A judge on Friday granted bond for a mentally disabled man serving a life sentence for the 1987 murder of his wife's grandmother, clearing the way for his release following a court order for a new trial.

Attorneys for Richard Lapointe, 69, said they would cover the $250,000 bond, 10 percent of which had to be posted, and after his release, their client would stay under curfew with a couple in East Hartford.

"Judge, the only thing he wants to do is get out and breathe some fresh air," attorney Paul Casteleiro said in court.

The state Supreme Court ruled on March 31 that Lapointe was deprived of a fair trial because prosecutors failed to disclose notes by a police officer that may have supported an alibi defense. His advocates have long questioned the validity of a confession he made to police.

Murder charges have been refiled but the prosecutor, Gail Hardy, said the state needs to review the evidence before deciding whether it can go forward with another trial. Lapointe is due back in court on May 15.

At his trial in 1992, Lapointe was convicted of killing Bernice Martin, who was found stabbed, raped and strangled in her burning Manchester apartment. A judge sentenced him to life in prison without the possibility of release.

Lapointe's lawyer and supporters said the evidence showed he could not have committed the crimes and his mental disability made him vulnerable to giving a false confession.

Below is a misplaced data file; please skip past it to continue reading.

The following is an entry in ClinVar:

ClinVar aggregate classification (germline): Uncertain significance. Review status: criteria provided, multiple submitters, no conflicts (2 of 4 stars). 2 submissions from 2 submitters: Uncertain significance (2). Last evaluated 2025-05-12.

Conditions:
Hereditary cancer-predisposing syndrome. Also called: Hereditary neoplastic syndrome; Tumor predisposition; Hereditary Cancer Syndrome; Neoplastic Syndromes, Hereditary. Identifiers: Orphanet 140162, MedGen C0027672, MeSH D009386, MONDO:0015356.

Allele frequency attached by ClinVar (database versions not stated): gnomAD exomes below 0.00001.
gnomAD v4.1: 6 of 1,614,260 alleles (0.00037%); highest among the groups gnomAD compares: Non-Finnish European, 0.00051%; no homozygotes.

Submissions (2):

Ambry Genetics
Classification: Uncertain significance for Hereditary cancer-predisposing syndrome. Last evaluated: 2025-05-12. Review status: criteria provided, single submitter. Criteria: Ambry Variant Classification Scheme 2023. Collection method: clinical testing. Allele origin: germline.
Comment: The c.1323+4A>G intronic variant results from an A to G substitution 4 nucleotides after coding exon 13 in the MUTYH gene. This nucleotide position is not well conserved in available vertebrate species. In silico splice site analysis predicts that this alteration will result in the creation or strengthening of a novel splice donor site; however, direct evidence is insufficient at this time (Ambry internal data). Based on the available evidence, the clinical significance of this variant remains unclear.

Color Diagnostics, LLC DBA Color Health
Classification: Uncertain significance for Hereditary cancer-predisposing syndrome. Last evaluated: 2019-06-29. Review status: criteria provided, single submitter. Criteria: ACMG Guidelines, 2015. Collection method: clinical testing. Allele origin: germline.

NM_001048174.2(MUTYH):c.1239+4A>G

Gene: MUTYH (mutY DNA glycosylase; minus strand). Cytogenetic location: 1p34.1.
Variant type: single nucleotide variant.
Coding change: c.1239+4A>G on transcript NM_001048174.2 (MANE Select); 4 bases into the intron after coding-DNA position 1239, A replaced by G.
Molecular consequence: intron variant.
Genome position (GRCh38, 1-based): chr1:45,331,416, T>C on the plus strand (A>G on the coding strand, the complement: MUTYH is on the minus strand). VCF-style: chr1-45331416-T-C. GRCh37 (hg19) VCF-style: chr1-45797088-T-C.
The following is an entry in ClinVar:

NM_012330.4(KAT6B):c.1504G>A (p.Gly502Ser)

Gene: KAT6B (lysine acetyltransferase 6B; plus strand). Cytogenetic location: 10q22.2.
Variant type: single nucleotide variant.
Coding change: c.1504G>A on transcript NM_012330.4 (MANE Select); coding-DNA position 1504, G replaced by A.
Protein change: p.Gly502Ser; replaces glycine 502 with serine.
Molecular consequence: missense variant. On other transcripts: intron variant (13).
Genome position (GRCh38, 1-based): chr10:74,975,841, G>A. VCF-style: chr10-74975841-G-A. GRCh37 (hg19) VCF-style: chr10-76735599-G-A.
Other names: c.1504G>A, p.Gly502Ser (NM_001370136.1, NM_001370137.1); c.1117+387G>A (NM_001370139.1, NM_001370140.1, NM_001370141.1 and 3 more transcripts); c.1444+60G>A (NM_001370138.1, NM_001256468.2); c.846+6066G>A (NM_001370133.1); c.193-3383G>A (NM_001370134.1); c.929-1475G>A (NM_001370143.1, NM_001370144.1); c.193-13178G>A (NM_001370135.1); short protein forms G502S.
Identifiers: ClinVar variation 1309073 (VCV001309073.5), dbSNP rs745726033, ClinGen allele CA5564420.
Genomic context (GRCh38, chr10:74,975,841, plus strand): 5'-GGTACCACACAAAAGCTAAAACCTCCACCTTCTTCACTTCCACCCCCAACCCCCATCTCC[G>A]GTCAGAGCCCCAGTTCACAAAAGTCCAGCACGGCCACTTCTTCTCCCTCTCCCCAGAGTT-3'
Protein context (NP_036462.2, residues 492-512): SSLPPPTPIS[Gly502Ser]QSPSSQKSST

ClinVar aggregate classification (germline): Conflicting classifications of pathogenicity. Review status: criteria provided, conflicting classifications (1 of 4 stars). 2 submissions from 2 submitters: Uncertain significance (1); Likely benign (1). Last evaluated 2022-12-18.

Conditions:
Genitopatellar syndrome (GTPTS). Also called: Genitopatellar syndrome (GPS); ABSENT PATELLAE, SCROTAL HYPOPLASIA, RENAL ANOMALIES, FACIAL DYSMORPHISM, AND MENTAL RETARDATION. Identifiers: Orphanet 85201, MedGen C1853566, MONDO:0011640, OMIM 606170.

His case became a cause celebre, receiving widespread publicity from advocates for the mentally disabled and celebrities including writers Arthur Miller and William Styron.

The Supreme Court's decision upheld an earlier ruling by the state Appellate Court, which in 2012 overturned Lapointe's convictions for capital felony murder, sexual assault and other crimes.

Notes from Manchester police Sgt. Michael Ludlow indicated that the fire started between 7:50 p.m. and 8 p.m. on March 8, 1987, when Lapointe's now-ex-wife, Karen Martin, said he was home.

Lapointe suffers from Dandy-Walker Syndrome, a congenital brain malformation that results in hydrocephalus, or water on the brain.

Prosecutors point to his confession and other evidence as proof of his guilt. His supporters say his confession was coerced during a 9½-hour interrogation.